Those of you who participated in Lead Generation World heard me discuss the big 2020 trend of courts refusing to enforce online disclosures due to perceived issues with website layout.
Things like “under the button” disclosures and distracting visuals have often been described as defeating a show of assent to disclosure terms in this unfortunate series of cases.
Well, 2022 brought a few cases that determined website disclosures were fine. Yesterday I reported on a big Efinancial win, and today we have a great victory from a cruise company.
In Barney vs. Grand Caribbean Cruises, Inc., CAS No. 21-CV-61560-RAR, 2022 US Dist. LEXIS 8263 (SD Fl. Jan. 17, 2022), Respondent requested the application of an arbitration provision on its website arguing that Plaintiff had accepted the terms and conditions by submitting a contest entry form.
Predictably, the plaintiff argued that the disclosures were unenforceable because the website layout was inadequate, in particular the font was too small and the terms excessively long.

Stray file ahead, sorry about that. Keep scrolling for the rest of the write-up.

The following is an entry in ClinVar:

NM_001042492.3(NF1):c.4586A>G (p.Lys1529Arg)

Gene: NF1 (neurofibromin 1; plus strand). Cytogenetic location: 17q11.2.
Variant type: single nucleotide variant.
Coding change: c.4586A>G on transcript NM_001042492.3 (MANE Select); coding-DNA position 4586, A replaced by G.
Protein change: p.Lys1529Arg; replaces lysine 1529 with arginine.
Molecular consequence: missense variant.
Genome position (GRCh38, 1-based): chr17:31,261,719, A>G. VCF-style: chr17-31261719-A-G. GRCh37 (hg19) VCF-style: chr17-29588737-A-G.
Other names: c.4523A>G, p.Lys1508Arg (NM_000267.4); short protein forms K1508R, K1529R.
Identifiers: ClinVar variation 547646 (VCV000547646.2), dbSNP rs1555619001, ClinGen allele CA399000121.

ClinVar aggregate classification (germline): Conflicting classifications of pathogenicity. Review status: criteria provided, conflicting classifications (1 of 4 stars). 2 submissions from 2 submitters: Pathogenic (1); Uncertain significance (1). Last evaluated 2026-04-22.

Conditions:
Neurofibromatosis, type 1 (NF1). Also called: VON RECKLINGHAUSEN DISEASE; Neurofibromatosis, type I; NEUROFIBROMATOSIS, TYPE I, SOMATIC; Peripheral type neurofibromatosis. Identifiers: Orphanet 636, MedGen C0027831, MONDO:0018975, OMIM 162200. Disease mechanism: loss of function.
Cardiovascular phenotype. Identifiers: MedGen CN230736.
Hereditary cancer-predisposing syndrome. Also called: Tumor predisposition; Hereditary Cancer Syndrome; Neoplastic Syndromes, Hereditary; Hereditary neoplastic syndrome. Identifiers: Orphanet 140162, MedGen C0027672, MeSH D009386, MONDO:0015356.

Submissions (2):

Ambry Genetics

The Court was not impressed.
Noting that the disclosure was clearly legible and above the button–and it required a checkbox – the Court simply refused to consider the claimant’s argument that he did not know he was accepting consent and arbitration. Here is the analysis:
As you can see, the Court found the layout perfectly appropriate and was particularly moved by the presence of the opt-in checkbox. Although many cases have recently mandated disclosures WITHOUT checkboxes, they remain preferred by the courts.
I think Barney represents a case of a fairly clearly enforceable provision. The text above the button coupled with the radial button and clear articulation of accepted terms made this an easy case for the court.
I’ll note that TCPA consent is related to terms and conditions jargon – I don’t know to like that since the TCPA disclosure should be “separately signed”. But consumer agreement that they are over 25 is a good idea – helps protect against claims that minors are giving consent illegally.